ASCL responds to NFER report on essential skills for tomorrow’s workforce

Julie McCulloch, Director of Policy at the Association of School and College Leaders and member of the Strategic Advisory Board for the NFER’s The Skills Imperative 2035 programme, responds to a report by the National Foundation for Educational Research (NFER), which warns that urgent action is needed to prevent skills shortages.
“This research highlights the need to regularly review what and how pupils are taught, to ensure they have the knowledge and skills they need to thrive both now and in the future. It suggests that the ability to analyse, create and communicate are skills that are much more in demand than being able to memorise vast amounts of information. GCSEs in their current form, following government reforms introduced in the name of academic rigour, involve young people having to take a large number of terminal exams and require students to retain and recall large amounts of information. This approach looks increasingly outdated.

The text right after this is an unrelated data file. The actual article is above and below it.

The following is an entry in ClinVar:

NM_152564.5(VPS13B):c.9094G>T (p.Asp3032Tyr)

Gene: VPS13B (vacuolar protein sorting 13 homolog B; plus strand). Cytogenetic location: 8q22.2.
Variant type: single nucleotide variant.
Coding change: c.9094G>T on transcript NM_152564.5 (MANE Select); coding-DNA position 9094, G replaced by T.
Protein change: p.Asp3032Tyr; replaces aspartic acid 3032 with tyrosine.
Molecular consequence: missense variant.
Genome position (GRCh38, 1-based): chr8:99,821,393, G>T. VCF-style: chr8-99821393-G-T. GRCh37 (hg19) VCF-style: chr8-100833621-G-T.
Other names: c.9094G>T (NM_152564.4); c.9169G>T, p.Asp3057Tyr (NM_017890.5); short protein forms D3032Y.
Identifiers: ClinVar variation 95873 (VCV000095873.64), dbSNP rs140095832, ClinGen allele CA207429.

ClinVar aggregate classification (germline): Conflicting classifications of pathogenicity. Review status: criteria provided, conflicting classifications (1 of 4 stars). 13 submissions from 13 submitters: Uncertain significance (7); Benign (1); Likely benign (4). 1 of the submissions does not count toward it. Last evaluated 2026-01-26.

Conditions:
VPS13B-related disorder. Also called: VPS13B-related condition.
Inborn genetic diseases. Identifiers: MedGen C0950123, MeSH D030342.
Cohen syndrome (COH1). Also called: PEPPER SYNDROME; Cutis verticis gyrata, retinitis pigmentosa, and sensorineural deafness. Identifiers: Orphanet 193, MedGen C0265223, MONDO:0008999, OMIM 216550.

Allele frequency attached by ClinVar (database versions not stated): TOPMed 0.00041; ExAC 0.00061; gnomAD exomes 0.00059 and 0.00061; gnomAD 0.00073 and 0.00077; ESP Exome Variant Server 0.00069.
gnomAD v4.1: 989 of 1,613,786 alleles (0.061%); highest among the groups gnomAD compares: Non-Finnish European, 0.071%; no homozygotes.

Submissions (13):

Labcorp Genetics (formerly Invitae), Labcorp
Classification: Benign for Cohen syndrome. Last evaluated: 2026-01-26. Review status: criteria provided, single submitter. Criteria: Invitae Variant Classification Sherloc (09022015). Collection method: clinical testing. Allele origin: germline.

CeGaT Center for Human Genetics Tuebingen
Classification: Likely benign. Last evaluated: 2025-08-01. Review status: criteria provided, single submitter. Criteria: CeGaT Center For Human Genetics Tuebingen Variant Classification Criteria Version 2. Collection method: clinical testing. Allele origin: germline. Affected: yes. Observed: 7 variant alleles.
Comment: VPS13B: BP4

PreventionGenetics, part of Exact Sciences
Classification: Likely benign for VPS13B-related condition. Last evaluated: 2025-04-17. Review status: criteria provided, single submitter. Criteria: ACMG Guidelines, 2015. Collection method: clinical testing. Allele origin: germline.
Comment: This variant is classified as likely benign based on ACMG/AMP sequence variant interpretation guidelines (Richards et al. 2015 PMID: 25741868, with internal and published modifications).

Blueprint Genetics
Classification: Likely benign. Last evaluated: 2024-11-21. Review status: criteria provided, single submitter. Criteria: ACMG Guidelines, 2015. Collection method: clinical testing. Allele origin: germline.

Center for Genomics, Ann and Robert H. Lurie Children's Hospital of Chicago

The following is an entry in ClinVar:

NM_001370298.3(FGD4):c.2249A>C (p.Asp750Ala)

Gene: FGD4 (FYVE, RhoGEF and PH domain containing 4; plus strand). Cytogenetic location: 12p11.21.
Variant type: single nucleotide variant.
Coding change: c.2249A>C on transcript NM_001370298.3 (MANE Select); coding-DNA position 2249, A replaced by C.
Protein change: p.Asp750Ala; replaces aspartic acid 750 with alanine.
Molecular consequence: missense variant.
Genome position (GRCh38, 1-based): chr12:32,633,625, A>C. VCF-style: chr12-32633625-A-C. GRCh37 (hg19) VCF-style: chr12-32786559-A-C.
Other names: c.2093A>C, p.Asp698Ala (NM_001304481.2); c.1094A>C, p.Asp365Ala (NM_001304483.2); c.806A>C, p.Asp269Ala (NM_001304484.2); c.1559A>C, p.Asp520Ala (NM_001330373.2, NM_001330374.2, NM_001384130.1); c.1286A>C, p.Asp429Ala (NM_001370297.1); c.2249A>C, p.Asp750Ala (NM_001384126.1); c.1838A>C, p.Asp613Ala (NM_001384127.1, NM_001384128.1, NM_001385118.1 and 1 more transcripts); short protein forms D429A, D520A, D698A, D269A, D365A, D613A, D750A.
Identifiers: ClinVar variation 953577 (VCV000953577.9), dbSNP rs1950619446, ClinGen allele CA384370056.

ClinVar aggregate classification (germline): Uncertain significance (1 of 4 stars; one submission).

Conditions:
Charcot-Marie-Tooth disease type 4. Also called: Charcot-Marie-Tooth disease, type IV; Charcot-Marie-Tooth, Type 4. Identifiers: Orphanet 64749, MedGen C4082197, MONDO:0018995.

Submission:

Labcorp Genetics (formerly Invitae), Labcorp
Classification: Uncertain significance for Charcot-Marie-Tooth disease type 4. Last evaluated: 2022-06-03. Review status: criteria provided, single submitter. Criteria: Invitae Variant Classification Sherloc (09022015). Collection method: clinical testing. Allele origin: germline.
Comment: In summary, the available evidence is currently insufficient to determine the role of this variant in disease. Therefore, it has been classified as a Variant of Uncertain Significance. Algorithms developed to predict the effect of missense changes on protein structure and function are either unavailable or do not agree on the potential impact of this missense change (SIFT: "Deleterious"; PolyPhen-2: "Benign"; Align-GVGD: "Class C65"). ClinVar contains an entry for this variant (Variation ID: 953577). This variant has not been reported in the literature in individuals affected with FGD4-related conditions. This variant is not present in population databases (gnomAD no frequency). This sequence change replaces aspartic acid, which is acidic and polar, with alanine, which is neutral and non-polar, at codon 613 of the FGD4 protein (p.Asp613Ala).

“We need to consider ways in which we can enable young people to develop a wide range of skills, including analysis and critical thinking, how we evaluate these, and how a blend of academic and vocational subjects might best prepare young people for the modern digital economy where change is rapid and constant.”